N.Y. Sen. Nozzolio secures $3.4M to bolster food research at Cornell

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ITHACA, N.Y. – To spur local job creation and to gain an edge in agricultural research, New York state Sen. Michael Nozzolio (R-54th Dist.) has secured $3.4 million in state funding to help create a state-of-the-art facility supporting food entrepreneurs at the New York State Agricultural Experiment Station (NYSAES) in Geneva, New York.

The funds will go toward the $13 million needed to modernize the Fruit and Vegetable Processing Pilot Plant, which is Phase I of the proposed $47 million Agricultural Science Research Laboratory project.

“We thank Sen. Nozzolio for his strong support of the College of Agriculture and Life Sciences and of our programs in Geneva,” said Kathryn Boor, the Ronald P. Lynch Dean of the College of Agriculture and Life Sciences. “This funding will be important for improving facilities on the Geneva campus and addressing the challenges and opportunities of New York’s food and agriculture industries.”

NYSAES is renowned for helping farmers and entrepreneurs start new businesses that create and retain jobs throughout the state. The Fruit and Vegetable Processing Pilot Plant is the cornerstone facility in which the New York State Food Venture Center carries out product and business development operations. The Food Venture Center responds to 3,500 inquiries for assistance on marketing food products per year.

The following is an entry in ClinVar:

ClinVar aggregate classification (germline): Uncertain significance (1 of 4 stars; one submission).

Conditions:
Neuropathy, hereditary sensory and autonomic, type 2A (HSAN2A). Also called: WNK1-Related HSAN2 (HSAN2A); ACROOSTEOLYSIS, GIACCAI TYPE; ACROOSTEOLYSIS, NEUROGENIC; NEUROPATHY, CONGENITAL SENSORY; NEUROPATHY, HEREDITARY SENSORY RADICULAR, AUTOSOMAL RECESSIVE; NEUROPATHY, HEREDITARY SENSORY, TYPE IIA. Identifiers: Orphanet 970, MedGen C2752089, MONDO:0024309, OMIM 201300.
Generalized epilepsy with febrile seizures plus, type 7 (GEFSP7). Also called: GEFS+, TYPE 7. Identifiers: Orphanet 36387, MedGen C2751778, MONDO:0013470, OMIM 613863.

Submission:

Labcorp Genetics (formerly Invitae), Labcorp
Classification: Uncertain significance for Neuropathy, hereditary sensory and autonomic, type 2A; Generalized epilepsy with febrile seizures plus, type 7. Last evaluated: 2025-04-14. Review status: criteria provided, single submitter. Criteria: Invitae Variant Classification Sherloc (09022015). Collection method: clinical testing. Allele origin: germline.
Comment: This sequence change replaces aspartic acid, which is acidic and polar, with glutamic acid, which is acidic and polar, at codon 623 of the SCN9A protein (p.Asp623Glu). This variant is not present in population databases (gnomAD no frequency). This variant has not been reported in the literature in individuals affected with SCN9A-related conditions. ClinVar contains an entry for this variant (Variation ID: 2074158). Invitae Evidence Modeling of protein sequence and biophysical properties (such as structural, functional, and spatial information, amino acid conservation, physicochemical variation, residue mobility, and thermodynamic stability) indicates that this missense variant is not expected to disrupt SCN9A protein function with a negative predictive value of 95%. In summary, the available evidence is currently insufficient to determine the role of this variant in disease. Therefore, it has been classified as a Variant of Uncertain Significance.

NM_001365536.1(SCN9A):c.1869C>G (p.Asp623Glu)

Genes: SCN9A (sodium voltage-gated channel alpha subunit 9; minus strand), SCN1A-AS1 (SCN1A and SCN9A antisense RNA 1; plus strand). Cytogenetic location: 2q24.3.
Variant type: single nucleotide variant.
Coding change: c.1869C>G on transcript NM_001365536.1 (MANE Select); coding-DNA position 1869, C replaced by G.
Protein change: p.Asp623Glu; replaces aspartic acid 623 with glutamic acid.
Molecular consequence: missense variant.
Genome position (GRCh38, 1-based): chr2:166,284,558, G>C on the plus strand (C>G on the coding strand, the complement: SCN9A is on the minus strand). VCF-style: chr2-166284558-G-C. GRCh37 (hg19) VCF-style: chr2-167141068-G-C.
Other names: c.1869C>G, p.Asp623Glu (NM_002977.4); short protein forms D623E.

“This funding is a gigantic first step in bringing the food science mission of Cornell into the next century,” said Nozzolio. “This mission has been successful in growing food processing jobs throughout New York state, and this funding will give the experiment station the tools necessary to continue on the cutting edge of food processing developments.”

Cornell’s Food Venture Center works with small- and large-scale food entrepreneurs to meet the regulatory, safety and stability standards required to produce products for sale.

Local companies such as Mott’s, Rich Products Corp., Seneca Foods, Wegmans, Dinosaur Barbecue and Red Jacket Orchards in Geneva have all been helped. Many wineries and breweries take advantage of extension classes offered there, and wine samples are sent to the vinification lab for analysis and testing.

Since 2000, the Food Venture Center has approved 6,600 products for 1,718 businesses generating 859 full-time and 1,718 part-time jobs. In 2013 alone, 836 products for 265 entities were approved in the state, which translates to 132 full-time and 265 part-time jobs.

The New York State Wine Analytical Lab, the Vinification and Brewing Lab, the National Good Agricultural Practices Program and the Produce Safety Alliance rely on the research facility.

Proximity between the NYSAES and the adjacent technology farm is expected to foster opportunities through Gov. Andrew Cuomo’s Start-Up NY initiative.

“When this critical research infrastructure project is completed, Cornell and New York state will be able to welcome the most promising innovators in the business of food and agriculture to the experiment station for decades to come,” Boor said.

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